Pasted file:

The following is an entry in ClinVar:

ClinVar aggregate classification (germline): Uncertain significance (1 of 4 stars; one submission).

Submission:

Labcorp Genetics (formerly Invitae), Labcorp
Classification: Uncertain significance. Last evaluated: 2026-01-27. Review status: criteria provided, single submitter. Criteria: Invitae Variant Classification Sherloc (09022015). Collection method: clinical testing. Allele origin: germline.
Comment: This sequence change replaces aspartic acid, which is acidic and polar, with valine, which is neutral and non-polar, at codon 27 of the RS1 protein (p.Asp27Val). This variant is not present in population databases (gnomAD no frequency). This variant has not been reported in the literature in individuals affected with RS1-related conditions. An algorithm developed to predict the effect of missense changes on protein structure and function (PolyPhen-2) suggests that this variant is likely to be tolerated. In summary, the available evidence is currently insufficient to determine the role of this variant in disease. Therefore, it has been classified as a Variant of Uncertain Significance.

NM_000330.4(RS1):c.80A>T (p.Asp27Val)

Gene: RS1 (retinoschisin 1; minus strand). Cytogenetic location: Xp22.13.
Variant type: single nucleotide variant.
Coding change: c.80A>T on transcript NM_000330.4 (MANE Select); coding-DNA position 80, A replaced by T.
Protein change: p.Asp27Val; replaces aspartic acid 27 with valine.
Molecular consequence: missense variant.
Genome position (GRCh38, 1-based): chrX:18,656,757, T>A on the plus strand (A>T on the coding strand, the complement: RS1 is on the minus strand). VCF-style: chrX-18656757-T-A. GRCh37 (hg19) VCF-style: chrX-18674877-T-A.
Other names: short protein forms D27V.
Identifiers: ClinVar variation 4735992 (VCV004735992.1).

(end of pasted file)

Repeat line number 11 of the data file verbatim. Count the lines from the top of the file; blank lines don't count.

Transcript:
Protein change: p.Asp27Val; replaces aspartic acid 27 with valine.